‘Zambia is back’: Voices from this week’s Mining Indaba
LUSAKA, ZAMBIA – The ‘Investing in African Mining Indaba’ has long been an event that brings together investors, political leaders, commodity traders, and companies across the mining value chain to network and, crucially, to identify investment opportunities during four busy days at Cape Town’s International Convention Centre. It is these opportunities – and the potential spotlight which Africa’s largest mining event provides – that convinces ministers and presidents to converge in the continent’s southern-most country each year.
This year, Zambia seized opportunity with both hands. Never before has the continent’s second largest copper producer brought such a senior delegation, led by the President, to the Indaba – and it massively paid off.
On 9 May 2022, just an hour into the event, the irresistible optimism of President Hakainde Hichilema’s keynote address was reverberating through the exhibition hall, and into investment houses and newsrooms around the world. By 11am, the globally significant mining event was abuzz with the mantra “Zambia is back.”
It was not an axiom proclaimed by President Hichilema himself, although his speech contained no shortage of inspiration. These were the words of Tristan Pascall, incoming Chief Executive Officer (CEO) of First Quantum Minerals (FQM), the international mining giant which first invested in Zambia 26 years ago as a junior miner. Mr Pascall’s first act as CEO was to take centre stage and announce a US$ 1.35 billion investment affirming “a commitment to investing in Zambia’s future.”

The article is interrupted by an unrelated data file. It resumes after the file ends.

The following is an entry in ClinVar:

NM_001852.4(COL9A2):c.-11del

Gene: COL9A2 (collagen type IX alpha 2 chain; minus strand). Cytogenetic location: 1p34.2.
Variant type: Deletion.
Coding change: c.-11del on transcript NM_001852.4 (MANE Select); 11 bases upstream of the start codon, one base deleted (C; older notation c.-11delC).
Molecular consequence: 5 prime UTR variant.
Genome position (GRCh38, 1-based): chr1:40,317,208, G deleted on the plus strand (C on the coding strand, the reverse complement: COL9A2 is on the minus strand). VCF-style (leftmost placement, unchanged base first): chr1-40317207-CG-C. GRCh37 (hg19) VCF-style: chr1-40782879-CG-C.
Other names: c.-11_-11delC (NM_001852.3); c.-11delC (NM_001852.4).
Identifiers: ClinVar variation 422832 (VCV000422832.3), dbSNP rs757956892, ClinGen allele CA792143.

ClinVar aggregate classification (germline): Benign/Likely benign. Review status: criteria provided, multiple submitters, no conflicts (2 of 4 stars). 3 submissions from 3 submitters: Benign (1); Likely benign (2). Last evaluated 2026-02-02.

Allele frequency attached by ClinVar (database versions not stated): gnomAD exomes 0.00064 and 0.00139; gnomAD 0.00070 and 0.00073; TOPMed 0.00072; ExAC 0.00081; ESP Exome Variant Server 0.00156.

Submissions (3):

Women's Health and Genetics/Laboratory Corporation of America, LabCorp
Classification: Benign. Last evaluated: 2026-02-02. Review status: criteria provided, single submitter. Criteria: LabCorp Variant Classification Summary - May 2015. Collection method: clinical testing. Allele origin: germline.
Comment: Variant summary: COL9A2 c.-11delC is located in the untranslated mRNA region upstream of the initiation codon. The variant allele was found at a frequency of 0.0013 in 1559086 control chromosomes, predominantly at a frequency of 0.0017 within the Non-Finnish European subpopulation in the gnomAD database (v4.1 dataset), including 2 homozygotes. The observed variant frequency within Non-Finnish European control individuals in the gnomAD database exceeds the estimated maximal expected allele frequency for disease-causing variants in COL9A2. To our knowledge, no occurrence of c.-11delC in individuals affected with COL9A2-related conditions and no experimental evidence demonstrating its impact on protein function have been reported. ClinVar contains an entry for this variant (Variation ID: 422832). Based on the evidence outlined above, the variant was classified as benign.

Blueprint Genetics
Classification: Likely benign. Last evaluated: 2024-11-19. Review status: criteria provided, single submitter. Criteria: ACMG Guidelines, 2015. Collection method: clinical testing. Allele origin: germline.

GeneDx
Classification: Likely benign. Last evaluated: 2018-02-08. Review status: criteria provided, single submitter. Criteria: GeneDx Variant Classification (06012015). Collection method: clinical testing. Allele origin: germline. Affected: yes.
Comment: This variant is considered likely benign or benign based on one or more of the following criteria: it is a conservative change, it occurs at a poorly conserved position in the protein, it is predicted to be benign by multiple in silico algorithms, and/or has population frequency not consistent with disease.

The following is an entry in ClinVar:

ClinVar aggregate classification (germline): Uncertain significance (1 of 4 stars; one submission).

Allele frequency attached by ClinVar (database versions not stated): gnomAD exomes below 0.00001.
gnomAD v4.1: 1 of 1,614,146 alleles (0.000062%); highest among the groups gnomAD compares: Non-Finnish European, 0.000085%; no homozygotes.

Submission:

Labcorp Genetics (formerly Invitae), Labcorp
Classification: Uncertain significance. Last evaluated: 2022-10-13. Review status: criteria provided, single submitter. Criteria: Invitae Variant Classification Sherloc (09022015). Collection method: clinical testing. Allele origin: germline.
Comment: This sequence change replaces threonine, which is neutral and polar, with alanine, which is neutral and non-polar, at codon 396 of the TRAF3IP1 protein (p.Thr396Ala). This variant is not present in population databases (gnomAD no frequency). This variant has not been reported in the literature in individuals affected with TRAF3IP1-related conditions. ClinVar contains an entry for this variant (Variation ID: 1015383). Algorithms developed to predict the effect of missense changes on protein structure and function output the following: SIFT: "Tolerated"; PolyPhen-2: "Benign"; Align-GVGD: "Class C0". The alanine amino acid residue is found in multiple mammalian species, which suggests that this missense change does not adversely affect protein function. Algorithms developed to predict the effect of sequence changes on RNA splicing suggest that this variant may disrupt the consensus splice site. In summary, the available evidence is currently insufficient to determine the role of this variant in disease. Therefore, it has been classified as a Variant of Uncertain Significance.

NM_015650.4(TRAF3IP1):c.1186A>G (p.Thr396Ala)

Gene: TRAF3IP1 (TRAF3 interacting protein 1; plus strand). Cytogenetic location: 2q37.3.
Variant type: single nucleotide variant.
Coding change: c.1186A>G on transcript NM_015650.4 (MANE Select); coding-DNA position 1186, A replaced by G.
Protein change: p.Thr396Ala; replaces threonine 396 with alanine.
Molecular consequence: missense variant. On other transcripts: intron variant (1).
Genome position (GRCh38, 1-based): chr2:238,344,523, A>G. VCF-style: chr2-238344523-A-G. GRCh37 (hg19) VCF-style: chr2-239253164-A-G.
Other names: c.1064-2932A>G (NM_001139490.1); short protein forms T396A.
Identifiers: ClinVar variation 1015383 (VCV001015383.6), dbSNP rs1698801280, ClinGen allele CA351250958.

US$1.25 billion of this game-changing sum, which is the largest financial commitment to Zambia in a decade, will be used to expand operations at Kansanshi mine and smelter in Solwezi – a long-awaited project collectively known as ‘S3’. An additional US$100 million will be allocated to starting up its Enterprise nickel project in Kalumbila, into which US$150 million has already been invested by FQM.
Since President Hichilema came to power in August 2021, his Administration has been hard at work behind the scenes engaging with stakeholders in the mining sector to restore investor confidence and reinvigorate its standing as a world class mining destination. “The [new] Government of Zambia has been clear on its intent to grow the economy and reform the investment climate of the country, and this effort has come to fruition today,” said Mr Pascall. President Hichelema’s announcement of a ‘new dawn’ for Zambia’s mining sector provides the platform necessary for stable, durable and responsible mining in Zambia, he added.
“I think FQM’s investment sends a very positive message to other existing (and potential) investors who are thinking of increasing their financial commitments in Zambia,” said Mr Peter Leon, partner and Africa Co-Chair at global law firm, Herbert Smith Freehills, who attended the event in Cape Town. “Everybody I spoke to at the Indaba was very positive about the country. President Hichilema made two really important points in his speech. One was zero tolerance for corruption, which is a very good message to investors. He also said, ‘Stop speaking about Africa’s potential; African leaders need to start getting things done.’ I don’t think I’ve heard a speech from an African head of state quite like that before.”